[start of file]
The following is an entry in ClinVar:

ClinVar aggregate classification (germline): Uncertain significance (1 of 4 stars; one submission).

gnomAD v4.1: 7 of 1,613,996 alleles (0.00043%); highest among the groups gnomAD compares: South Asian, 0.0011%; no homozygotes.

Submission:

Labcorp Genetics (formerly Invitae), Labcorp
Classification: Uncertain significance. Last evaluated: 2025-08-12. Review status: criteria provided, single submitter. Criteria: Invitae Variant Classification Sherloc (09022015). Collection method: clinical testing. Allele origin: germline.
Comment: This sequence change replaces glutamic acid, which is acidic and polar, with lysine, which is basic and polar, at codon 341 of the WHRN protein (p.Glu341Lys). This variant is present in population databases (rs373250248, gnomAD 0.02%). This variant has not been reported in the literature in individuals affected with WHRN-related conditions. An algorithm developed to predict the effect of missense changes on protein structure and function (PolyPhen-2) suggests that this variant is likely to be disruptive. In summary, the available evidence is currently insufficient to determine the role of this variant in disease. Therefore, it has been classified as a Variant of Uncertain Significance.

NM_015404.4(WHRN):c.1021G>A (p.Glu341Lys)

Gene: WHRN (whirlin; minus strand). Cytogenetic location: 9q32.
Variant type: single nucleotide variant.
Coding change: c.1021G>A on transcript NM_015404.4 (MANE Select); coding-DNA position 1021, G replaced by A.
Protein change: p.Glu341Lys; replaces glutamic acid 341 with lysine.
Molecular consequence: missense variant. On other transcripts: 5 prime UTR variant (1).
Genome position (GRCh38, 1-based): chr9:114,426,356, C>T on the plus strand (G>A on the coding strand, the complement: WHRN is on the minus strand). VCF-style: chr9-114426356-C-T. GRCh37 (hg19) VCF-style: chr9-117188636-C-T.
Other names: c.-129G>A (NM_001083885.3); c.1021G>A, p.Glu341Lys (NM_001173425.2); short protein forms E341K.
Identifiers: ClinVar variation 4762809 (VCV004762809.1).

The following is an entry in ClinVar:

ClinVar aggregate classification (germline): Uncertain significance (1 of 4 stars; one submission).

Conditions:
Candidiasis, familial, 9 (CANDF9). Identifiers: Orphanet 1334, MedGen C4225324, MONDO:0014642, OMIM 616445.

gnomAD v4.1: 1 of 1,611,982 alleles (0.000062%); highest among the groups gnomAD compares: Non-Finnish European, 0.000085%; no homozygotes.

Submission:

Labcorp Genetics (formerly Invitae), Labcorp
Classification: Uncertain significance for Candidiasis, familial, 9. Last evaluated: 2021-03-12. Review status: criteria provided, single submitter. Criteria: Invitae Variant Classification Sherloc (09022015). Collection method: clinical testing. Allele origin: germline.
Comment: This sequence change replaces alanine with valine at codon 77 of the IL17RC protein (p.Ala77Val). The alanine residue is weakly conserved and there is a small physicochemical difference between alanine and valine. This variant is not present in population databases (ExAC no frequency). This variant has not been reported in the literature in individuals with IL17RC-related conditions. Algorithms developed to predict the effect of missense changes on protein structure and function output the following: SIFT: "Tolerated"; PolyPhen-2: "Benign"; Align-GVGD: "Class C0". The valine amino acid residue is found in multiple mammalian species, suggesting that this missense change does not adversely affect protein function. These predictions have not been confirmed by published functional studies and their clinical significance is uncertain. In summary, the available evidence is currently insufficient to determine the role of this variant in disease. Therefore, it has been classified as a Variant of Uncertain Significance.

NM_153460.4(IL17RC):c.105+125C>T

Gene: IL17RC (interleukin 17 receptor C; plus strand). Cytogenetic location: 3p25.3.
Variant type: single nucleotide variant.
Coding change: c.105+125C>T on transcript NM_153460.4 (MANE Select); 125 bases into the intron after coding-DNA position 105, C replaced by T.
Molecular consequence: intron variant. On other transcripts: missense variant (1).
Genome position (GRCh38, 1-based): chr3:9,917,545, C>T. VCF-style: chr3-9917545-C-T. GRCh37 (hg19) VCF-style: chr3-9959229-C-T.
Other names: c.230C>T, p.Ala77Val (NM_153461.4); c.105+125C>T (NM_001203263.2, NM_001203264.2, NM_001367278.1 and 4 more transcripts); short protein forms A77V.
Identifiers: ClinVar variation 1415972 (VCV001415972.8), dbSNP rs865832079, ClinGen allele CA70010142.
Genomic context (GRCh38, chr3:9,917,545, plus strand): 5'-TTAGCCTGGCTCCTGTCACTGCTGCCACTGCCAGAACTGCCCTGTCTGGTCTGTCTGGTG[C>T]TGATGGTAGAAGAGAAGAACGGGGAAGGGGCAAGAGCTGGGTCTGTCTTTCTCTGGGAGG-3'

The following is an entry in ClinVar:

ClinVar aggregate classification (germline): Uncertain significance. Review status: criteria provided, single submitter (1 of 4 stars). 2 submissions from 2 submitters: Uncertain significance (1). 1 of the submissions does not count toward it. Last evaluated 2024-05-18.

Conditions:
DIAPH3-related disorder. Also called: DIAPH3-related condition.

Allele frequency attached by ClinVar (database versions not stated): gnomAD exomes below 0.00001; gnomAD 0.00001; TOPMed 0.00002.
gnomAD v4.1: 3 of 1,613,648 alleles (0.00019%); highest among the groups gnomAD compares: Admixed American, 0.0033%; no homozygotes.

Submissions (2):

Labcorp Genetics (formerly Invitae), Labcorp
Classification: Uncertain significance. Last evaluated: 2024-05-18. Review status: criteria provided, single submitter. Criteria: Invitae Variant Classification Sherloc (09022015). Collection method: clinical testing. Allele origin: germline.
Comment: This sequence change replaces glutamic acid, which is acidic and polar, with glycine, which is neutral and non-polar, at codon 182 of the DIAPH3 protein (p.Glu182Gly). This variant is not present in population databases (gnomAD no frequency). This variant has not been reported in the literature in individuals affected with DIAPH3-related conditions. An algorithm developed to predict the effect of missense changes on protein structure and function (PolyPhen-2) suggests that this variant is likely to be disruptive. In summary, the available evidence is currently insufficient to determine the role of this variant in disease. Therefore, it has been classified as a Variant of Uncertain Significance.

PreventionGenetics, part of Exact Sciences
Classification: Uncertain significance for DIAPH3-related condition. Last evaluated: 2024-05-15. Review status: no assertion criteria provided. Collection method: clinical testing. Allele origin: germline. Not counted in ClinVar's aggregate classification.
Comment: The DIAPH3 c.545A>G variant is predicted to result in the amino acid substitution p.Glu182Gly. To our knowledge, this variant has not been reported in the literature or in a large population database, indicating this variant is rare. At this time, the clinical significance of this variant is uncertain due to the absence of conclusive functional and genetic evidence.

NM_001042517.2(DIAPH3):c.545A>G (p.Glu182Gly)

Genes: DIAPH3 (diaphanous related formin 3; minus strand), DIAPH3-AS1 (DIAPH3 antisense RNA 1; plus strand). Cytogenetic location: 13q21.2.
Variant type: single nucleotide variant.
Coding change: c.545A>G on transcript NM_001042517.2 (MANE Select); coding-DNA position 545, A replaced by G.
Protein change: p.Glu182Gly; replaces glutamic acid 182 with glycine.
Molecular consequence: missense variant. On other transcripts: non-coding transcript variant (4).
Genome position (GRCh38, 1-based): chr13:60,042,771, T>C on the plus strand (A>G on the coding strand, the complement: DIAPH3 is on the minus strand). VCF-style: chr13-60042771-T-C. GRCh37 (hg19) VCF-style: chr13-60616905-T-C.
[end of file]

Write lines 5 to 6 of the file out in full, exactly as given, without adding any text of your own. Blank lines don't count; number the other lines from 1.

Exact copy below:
Labcorp Genetics (formerly Invitae), Labcorp
Classification: Uncertain significance. Last evaluated: 2025-08-12. Review status: criteria provided, single submitter. Criteria: Invitae Variant Classification Sherloc (09022015). Collection method: clinical testing. Allele origin: germline.